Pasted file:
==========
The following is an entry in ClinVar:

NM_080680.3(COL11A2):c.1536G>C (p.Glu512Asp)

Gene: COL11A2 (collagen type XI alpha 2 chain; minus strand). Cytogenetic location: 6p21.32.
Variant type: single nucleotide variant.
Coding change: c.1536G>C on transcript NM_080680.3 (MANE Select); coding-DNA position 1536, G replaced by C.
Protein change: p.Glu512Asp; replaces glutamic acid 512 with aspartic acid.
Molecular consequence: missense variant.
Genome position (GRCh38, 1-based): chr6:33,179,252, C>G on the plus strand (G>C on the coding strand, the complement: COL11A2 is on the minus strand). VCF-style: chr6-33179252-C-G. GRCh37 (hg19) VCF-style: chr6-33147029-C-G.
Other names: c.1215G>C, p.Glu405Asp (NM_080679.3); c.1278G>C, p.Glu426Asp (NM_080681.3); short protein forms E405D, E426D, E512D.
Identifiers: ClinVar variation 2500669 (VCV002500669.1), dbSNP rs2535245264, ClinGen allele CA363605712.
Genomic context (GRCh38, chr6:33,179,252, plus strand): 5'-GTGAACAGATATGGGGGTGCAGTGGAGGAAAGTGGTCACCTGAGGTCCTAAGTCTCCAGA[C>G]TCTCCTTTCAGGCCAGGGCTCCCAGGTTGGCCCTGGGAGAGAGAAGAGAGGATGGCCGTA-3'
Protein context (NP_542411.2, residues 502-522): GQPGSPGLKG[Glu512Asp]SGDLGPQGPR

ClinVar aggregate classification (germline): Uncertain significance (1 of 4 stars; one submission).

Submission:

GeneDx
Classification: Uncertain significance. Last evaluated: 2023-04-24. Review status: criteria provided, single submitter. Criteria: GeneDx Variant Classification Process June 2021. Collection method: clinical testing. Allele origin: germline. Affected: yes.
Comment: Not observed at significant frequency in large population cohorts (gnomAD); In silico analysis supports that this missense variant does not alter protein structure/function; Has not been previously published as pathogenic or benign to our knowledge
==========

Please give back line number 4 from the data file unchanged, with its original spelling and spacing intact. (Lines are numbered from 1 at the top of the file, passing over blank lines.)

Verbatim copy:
Variant type: single nucleotide variant.